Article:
Editors Note: The freediving world is mourning the loss of the president of AIDA International – Carla Sue Hanson – in February 2020. We had completed this interview a few weeks before her death and in honor of Carla’s memory are publishing as-is.
Affectionately known as Madame President, Carla Sue Hanson has been President of AIDA (International Association for the Development of Apnea) since 2016 and was recently re-elected for the 2020 mandate.
Prior to this role, Carla was AIDA Secretary from 2013-2015, and Media and PR Officer from 2010-2013, totaling a decade of indefatigable volunteering for AIDA. When she became President in 2015 (starting the tenure in 2016), she was the first female, non-European to be voted into this role in AIDA’s then 23-year history, winning 21 out of 28 board votes. In the 2019 ballot, Hanson won 28 of 32 votes.
Hailing from California, USA, Hanson studied Fire Arts at the University of Southern California (USC). She was a world-class competitive swimmer, having represented her country in the Olympics, and this passion for competitive swimming led her to freediving in 2008 with William Trubridge as her instructor, and eventually to competing.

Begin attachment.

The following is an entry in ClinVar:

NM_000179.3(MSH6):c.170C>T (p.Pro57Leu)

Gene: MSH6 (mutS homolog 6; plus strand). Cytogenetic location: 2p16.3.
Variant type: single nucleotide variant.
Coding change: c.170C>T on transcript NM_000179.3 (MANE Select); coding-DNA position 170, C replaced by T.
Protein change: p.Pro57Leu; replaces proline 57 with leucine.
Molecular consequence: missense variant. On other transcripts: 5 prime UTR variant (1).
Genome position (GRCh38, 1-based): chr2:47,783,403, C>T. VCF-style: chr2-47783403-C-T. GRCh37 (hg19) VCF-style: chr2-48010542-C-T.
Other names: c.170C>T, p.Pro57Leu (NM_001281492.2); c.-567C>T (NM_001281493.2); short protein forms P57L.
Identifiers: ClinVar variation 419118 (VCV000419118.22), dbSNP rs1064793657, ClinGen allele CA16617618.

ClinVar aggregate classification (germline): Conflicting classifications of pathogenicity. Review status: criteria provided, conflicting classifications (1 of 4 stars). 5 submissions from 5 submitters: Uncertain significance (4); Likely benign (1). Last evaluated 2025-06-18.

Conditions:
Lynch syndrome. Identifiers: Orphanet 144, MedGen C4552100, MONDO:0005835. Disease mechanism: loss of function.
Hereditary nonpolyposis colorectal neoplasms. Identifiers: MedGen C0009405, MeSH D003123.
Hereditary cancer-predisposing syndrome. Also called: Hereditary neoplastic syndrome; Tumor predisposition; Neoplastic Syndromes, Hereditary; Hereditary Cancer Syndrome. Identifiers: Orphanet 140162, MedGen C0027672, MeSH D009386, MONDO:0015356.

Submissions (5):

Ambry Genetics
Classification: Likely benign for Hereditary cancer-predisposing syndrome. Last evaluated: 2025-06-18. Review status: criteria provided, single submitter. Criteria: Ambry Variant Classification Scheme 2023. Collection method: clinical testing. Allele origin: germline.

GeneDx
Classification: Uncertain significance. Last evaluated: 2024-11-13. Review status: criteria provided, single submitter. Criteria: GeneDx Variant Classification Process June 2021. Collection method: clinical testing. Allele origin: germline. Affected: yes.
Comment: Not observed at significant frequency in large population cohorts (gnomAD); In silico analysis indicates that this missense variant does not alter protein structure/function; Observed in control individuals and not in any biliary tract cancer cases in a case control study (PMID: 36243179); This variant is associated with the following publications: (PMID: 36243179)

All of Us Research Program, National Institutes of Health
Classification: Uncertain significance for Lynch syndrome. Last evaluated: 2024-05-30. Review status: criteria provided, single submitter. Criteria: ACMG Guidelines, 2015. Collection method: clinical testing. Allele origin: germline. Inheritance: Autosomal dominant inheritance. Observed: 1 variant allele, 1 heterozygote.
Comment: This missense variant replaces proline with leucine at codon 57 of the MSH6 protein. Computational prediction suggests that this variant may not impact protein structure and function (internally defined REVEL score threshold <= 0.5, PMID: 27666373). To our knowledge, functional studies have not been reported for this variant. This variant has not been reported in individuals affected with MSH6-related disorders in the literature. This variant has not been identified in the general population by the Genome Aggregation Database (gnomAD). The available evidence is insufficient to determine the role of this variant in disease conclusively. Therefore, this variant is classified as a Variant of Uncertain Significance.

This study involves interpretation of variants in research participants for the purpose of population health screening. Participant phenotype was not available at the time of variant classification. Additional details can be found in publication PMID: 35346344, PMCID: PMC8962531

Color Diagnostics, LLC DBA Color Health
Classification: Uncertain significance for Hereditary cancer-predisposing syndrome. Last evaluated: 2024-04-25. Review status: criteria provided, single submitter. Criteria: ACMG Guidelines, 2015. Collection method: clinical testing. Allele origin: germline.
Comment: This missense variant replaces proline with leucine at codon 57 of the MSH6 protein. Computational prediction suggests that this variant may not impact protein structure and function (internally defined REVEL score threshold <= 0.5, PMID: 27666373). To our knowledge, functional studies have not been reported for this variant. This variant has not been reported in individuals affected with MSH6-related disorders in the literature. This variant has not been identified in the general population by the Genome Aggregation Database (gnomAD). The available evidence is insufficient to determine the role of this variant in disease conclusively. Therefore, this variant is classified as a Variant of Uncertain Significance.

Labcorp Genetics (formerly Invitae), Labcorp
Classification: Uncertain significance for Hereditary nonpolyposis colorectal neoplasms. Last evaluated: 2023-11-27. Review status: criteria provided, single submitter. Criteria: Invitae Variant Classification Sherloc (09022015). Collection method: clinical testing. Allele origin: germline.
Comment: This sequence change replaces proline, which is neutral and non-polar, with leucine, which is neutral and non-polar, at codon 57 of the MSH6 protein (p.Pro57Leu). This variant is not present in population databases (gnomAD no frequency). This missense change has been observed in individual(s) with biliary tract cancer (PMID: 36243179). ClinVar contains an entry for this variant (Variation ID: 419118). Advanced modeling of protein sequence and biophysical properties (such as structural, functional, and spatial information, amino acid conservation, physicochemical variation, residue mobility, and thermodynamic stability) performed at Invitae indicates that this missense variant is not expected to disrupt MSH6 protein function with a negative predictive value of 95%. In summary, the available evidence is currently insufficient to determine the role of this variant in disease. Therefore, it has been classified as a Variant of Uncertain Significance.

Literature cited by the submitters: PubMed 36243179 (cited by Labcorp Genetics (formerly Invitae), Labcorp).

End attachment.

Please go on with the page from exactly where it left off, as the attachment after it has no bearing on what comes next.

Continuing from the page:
As an athlete, Carla competed in 10 AIDA competitions between the years of 2009 and 2012, both pool and depth, including the prestigious Vertical Blue depth competition in 2010 and 2011. As a competitor, her main specialty was in Constant Weight No-Fins (CNF), due to her strong swimming background. Despite not competing for several years, Carla’s competition ‘personal bests’ remain very respectable; her 46m CNF personal best still ranks her as #8 in that discipline for the US, and her Dynamic Apnea (DYN) PB of 143m, ranks Carla as #6 nationally in that discipline!
These days we most often see Carla sporting her yellow hat and judge shirt at the competition dive line. One of the most widely experienced AIDA judges; having judged upwards of 36 pool and depth competitions, Carla is an ‘A grade’ AIDA Judge, and Judge Instructor, positioning her among a small group of only 19 judges with this highest ranking. Carla has probably witnessed more world records than any other person, having judged the elite Vertical Blue competition since 2012 and multiple World Championships since 2011.
Hanson’s first tenure as President has coincided with very rapid growth in freediving, which has seen an explosion in its visibility on social media. Alongside Carla’s many other roles within the sport, she was a commentator for the 2017 AIDA World Championships in Roatan. This was the first time in AIDA’s history that a World Championships was fully live-streamed with DIVEYE, the underwater drone media system. With an aptitude for explaining the basics of freediving to the inexperienced, Carla was able to bring the sport of freediving to the internet-masses and initiate the first steps in broadcasting to a wider audience.
She was also a regular helping out with the DeeperBlue.com team at various global trade shows – including being the main booth co-ordinator at the annual DEMA Show in the US.